7. [Magneto-laser therapy of chronic gastritis in children and adolescents].

    PubMed

    Zviagin, A A; Nikolaenko, E A

    2008-01-01

    The efficiency of transcutaneous magneto-laser treatment as a component of combined therapy of chronic gastritis in children and adolescents (aged 5-17 years) was compared with that of pharmacotherapy and low-intensity laser therapy. The patients were allocated to three groups of 25 persons each. Patients of group 1 were given only drug therapy, those in group 2 were treated with pharmaceuticals and low-intensity laser therapy. The patients comprising group 3 were subjected to the action of magneto-laser radiation. Magneto-laser therapy was shown to result in a significantly more expressed improvement of clinical and morphological characteristics of the patients compared with pharmacotherapy alone. There was no significant difference between effects of magneto-laser and low-intensity laser radiation.

  8. [Necrotizing gastritis in a patient in severe neutropenia].

    PubMed

    Pielaciński, Konrad; Lech-Marańda, Ewa; Warzocha, Krzysztof; Dedecjus, Marek; Prochorec-Sobieszek, Monika; Szczepanik, Andrzej B

    2014-12-01

    One extremely rare complication of chemotherapy for hematologic malignancies that is burdened with a high mortality rate (50%-80%) is necrotizing gastritis and gastric gangrene as result of poor clinical outcome of neutropenic gastritis (NG). We present a unique case of a neutropenic patient with necrotizing full thickness gastritis due to bacterial and fungal infection. Up to date only few such cases have been reported in world literature. A 28-year-old patient was subjected to dose-escalated BEACOPP (bleomycin, etoposide, doxorubicin, cyclophosphamide, vincristine, procarbazine, prednisone), (chemotherapy regimen) for Hodgkin lymphoma. In neutropenic patient abdominal pain, bleeding from the alimentary tract was observed. Hemorrhagic gastritis was recognized at endoscopy and CT demonstrated marked gastric wall thickness. Following NG diagnosis intensive treatment was initiated. On day 2 the patient's condition deteriorated (septic shock, multiple organ failure). Repeat endoscopy revealed gastric necrosis and laparotomy was performed. As consequence of cardiac arrest and cardiopulmonary resuscitation the surgical procedure was limited to total gastrectomy, feeding jejustomy and esophageal drainage through nasoesophageal catherization. Roux-loop esophagojejunostomy was performed on day 22 and supplemented 4 days later by endoscopic placement of covered self-expandable stent due to anastomosis leak. The procedure proved successful and oral feeding was well-tolerated. The patient was discharged in 32 days following recognition of gastric necrosis. Chemotherapy complications in neutropenic patients are life-threatening conditions. Immediate pharmacological treatment usually leads to improvement. Surgical management usually the resection of necrotic zones is restricted to cases of poor prognosis or deterioration of patient's condition and complications.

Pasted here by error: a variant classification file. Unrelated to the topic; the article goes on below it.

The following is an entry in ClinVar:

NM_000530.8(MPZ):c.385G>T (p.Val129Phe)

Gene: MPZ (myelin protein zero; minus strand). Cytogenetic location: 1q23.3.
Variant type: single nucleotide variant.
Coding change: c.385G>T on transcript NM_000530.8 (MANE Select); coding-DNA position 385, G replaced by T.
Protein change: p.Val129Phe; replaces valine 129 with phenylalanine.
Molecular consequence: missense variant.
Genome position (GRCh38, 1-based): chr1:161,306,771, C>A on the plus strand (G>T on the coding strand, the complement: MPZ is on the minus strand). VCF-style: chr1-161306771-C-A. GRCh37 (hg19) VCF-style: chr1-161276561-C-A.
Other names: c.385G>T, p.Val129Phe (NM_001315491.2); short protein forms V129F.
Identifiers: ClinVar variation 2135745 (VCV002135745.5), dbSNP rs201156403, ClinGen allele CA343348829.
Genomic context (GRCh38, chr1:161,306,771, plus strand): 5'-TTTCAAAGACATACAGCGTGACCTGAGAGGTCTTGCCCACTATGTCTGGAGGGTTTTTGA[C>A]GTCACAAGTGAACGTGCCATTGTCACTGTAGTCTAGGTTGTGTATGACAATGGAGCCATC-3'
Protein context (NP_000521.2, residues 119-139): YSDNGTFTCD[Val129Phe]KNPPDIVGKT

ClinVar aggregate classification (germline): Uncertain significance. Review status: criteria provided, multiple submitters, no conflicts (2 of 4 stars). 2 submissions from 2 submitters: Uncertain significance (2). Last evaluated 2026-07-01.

9. Gastritis of the Herniated Stomach in Patients with Esophageal Hiatus Hernia

    PubMed Central

    Forstner, G. G.; Bogoch, A.

    1963-01-01

    Seven illustrative cases of gastritis of the herniated stomach in patients with sliding esophageal hiatus hernia are reported. Five had superficial gastritis (three mild, one moderate and one severe); two had atrophic gastritis. Gastritis was present in two patients whose mucosa appeared normal at esophagoscopy. Interstitial hemorrhage into the lamina propria was present in four of the seven biopsy specimens. The possibility that interstitial hemorrhage may be related to the development of gastric erosions is considered. The pathogenesis of this form of gastritis is discussed. ImagesFig. 1Fig. 2Fig. 3 PMID:13958838

  10. Structural Characteristics of Gastric Cell Populations in Chronic Gastritis and Chronic Hepatitis under Conditions of Helicobacter pylori Persistence.

    PubMed

    Lapii, G A; Bakarev, M A; Nepomnyashchikh, G I; Kapustina, V I; Nepomnyashchikh, D L; Vinogradova, E V; Postnikova, O A

    2016-02-01